"There are few art-world figures as influential—and as little known—as Dick Higgins (1938-1998), co-founder of Fluxus, “polyartist,” poet, scholar, theorist, composer, performer and, not least, the publisher of the Something Else Press. In 1965 he restored the term “intermedia” to the English language, giving it new dimension to recognize the dissolution of boundaries, the expansion of liminal spaces between traditional modes of art making, and the open field for new forms that cannot be compartmentalized. His own contributions to intermedia are many—as a participant and instigator of Happenings, as writer and composer straddling traditional and vanguard forms, among others—but it was the Something Else Press (1963-1974) that redefined how “the book” could inhabit that energized, in-between space.
Something Else Press was as much a critical statement and radical experiment as it was a collection of books by some of the most luminary artists and writers of the twentieth century: Gertrude Stein, John Cage, Ray Johnson, Dieter Roth, Bern Porter, Emmett Williams, Robert Filliou, George Brecht, among many others. Along with his Great Bear pamphlet series and the Something Else Press newsletter, Higgins exploited and subverted conventional book production and marketing strategies to get unconventional and avant-garde works into the hands of new and often unsuspecting readers.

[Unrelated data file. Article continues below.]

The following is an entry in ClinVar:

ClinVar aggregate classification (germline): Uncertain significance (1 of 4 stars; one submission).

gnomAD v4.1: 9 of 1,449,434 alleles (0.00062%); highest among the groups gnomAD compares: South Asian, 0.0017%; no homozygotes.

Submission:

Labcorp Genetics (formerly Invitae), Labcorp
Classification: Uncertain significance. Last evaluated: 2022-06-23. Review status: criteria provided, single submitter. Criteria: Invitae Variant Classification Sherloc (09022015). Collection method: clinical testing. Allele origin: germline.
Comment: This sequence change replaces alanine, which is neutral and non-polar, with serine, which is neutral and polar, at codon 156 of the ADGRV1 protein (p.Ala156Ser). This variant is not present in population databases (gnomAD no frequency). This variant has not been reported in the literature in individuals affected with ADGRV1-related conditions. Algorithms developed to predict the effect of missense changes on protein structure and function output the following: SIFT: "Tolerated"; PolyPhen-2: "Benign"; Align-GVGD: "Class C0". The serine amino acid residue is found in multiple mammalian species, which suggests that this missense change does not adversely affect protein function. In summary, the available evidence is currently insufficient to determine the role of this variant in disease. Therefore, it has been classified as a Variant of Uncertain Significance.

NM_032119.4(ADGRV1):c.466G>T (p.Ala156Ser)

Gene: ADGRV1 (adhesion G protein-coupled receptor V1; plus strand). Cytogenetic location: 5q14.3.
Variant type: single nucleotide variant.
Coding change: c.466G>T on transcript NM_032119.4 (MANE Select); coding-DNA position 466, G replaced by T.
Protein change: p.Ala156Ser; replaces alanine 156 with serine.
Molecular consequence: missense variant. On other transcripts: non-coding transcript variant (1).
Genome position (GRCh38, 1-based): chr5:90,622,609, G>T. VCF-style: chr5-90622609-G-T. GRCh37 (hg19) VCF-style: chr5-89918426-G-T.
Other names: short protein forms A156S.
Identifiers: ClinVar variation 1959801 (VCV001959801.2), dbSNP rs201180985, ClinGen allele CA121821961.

Edited by Granary Books publisher Steve Clay and Fluxus artist Ken Friedman, this judiciously curated and indispensable compendium of essays, theoretical writings and narrative prose by Higgins dives deep into the ever-influential ideas that he explored in theory and practice. (It also includes a substantial, highly illustrated Something Else Press checklist including Higgins’ jacket and catalog copy about the books he published.) Clay and Friedman have chosen works that illuminate his voracious intellectual appetite, encyclopedic body of knowledge, and playful yet rigorous experimentation in a selection that includes many writings long out-of-print or difficult to find.
About Dick Higgins: “It is hard to say where I came from; certainly my parenthood is uncertain, and I’ve always thought of myself as something of a mongrel. I have always belonged to many worlds, and the world we live in now is always suspicious of such divided loyalties. I seem to pass in and out of fashion the way a weaver’s shuttle moves across the loom, always moving from in to out, from warp to woof. In any case, it seems to me that my history does not begin with conception but with perception, whatever the reaction to me may be. I suppose I had a childhood, but it is part of my suspended consciousness, to be recalled as needed, but seldom needed. At some point I was noticed. That’s that.” - Dick Higgins, from “A [very short] Autobiography of Originality,” 1983